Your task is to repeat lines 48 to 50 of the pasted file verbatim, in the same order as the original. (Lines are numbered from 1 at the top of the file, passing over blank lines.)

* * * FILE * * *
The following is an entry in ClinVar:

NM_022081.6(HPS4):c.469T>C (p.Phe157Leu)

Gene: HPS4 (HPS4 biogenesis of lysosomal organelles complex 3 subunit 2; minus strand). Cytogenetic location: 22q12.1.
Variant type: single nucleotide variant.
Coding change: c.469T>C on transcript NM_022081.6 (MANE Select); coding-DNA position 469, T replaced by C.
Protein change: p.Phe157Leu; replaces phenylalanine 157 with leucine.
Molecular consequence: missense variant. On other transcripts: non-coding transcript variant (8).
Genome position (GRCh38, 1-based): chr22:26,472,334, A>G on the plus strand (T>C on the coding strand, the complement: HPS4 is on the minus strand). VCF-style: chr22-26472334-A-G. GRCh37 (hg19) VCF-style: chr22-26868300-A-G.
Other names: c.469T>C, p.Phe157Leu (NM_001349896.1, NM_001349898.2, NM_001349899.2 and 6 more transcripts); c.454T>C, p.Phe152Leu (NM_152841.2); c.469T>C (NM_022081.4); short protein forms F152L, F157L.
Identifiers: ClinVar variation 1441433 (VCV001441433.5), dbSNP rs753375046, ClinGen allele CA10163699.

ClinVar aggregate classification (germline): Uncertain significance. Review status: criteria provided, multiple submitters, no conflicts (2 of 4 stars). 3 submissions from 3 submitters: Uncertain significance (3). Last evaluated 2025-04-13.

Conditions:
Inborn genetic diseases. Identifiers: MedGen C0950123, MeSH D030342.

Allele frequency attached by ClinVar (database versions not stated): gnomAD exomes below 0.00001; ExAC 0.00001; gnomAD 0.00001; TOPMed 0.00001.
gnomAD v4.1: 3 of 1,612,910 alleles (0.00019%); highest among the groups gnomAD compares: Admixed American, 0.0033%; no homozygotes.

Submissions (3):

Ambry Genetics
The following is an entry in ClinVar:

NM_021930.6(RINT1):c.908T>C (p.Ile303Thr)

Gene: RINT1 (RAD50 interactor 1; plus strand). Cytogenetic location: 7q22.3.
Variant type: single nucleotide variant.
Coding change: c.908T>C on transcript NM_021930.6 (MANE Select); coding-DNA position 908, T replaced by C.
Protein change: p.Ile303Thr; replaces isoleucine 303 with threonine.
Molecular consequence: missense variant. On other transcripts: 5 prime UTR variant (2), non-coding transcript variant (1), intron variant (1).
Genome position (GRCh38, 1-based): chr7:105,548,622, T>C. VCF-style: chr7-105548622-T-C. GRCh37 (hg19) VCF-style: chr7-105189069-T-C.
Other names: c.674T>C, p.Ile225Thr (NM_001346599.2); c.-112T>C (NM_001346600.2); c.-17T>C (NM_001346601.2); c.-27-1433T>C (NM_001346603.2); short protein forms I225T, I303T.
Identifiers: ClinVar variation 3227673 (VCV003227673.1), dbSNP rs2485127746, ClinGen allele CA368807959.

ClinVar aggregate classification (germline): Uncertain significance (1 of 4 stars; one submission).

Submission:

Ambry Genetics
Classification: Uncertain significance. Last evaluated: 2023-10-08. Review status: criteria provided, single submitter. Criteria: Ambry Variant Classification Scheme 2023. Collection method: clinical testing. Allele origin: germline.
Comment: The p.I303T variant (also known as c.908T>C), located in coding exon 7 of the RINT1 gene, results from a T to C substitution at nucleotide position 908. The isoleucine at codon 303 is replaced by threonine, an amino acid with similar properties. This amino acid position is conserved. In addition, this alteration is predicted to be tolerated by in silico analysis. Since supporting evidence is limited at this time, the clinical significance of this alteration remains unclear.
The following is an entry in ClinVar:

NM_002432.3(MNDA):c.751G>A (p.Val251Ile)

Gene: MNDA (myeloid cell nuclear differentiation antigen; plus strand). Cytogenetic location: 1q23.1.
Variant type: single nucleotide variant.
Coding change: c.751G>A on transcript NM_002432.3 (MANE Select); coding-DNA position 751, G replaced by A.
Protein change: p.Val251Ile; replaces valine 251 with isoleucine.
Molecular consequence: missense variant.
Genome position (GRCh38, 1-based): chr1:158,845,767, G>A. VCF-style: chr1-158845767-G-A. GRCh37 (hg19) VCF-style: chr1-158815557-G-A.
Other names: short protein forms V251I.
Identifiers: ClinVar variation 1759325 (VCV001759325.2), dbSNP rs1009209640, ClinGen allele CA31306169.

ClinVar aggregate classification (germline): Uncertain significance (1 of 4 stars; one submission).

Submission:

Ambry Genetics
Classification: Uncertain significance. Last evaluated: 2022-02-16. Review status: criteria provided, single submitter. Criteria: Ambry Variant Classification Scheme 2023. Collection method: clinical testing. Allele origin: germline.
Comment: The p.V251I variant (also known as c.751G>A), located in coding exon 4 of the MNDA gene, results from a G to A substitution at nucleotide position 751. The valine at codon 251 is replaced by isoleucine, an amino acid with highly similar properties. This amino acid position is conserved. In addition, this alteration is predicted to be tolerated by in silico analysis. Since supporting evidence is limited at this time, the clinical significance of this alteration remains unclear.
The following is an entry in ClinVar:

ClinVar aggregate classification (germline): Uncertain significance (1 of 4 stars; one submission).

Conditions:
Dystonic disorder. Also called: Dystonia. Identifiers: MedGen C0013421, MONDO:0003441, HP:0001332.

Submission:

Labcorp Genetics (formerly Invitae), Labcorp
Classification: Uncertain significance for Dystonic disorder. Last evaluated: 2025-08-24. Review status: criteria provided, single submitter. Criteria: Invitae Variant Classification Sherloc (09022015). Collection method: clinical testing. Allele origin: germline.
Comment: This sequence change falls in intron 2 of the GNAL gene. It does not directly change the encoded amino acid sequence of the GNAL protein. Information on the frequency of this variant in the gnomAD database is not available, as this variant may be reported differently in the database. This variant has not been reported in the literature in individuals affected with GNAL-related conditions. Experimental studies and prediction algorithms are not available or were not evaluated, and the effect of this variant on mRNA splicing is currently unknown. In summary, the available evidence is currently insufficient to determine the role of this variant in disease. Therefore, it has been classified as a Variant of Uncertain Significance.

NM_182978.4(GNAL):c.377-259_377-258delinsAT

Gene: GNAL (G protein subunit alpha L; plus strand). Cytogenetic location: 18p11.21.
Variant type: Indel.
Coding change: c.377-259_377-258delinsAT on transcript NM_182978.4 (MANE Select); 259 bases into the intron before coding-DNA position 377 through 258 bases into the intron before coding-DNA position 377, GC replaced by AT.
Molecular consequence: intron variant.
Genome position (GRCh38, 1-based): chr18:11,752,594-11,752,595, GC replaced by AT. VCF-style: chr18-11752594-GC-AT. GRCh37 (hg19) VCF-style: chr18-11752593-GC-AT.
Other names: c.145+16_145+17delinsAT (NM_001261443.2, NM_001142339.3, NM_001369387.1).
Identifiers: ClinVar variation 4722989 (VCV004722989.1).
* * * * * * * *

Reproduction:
The following is an entry in ClinVar:

ClinVar aggregate classification (germline): Uncertain significance (1 of 4 stars; one submission).

Conditions: